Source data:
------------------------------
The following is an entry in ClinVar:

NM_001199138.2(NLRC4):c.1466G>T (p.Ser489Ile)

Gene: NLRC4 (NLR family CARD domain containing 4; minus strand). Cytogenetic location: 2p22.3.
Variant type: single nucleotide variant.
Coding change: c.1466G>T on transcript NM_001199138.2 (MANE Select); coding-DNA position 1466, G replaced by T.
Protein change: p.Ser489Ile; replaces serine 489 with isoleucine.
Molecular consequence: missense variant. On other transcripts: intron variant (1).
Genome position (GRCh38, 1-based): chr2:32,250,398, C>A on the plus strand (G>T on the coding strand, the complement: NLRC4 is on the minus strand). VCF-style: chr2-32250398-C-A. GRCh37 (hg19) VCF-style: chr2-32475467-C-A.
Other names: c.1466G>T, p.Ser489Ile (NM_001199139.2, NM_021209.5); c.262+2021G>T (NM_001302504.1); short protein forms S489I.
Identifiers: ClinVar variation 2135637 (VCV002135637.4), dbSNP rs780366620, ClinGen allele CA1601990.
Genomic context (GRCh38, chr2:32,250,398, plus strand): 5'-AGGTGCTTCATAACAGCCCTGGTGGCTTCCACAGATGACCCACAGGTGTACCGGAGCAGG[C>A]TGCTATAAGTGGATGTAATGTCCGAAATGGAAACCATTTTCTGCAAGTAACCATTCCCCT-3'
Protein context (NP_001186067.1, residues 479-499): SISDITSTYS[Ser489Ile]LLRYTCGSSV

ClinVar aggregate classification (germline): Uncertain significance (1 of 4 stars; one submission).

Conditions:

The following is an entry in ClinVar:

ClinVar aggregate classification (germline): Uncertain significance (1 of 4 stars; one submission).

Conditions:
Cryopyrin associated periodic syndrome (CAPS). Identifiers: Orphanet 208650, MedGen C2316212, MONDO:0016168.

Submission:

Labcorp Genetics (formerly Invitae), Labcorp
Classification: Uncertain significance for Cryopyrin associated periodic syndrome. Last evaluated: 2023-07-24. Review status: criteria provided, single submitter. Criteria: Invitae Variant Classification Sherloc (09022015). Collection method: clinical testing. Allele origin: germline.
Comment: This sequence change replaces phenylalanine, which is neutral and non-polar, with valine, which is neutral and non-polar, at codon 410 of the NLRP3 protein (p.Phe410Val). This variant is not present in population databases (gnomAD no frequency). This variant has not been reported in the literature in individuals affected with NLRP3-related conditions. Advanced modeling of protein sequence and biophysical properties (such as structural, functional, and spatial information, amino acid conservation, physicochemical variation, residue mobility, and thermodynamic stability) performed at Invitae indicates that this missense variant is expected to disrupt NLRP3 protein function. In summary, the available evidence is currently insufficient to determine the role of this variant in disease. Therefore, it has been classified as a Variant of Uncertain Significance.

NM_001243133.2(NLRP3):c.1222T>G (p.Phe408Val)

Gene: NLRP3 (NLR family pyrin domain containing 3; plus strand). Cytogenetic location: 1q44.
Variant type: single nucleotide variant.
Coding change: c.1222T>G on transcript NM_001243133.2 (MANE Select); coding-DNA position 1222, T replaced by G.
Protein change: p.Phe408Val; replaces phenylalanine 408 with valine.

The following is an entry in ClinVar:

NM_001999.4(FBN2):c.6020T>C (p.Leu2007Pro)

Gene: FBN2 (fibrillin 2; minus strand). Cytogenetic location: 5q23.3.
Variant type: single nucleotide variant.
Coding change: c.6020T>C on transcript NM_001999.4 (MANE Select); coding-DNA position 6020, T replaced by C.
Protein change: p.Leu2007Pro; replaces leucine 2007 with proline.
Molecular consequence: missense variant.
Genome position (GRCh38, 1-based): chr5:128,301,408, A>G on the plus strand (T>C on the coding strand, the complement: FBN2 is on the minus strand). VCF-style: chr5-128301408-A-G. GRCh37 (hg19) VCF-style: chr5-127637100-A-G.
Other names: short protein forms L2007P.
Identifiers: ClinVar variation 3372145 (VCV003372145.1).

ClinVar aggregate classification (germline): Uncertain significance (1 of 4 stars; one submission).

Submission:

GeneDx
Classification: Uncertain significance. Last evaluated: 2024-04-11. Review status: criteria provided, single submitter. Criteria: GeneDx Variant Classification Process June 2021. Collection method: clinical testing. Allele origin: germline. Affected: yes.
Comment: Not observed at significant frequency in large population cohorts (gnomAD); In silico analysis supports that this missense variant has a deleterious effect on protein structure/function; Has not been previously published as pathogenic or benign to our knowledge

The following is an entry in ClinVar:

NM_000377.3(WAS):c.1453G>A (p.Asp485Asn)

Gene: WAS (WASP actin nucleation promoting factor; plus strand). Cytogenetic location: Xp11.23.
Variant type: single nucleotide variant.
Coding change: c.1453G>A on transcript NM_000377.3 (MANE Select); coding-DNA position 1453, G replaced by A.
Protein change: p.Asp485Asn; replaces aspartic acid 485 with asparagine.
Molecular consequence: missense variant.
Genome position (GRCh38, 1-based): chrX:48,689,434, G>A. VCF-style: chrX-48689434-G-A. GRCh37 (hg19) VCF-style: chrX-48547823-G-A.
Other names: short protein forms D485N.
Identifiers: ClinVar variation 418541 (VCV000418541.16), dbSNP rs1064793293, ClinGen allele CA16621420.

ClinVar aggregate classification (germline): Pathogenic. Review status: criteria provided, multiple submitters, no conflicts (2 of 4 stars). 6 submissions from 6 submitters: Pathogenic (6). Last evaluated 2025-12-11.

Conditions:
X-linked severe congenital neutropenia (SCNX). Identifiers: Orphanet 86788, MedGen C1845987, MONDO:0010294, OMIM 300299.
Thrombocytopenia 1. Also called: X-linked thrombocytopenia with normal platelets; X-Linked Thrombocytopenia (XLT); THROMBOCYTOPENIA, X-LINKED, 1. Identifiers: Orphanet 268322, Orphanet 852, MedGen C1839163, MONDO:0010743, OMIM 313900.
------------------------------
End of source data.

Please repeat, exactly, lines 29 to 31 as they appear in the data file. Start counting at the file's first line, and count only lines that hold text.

NM_001999.4(FBN2):c.6020T>C (p.Leu2007Pro)

Gene: FBN2 (fibrillin 2; minus strand). Cytogenetic location: 5q23.3.
Variant type: single nucleotide variant.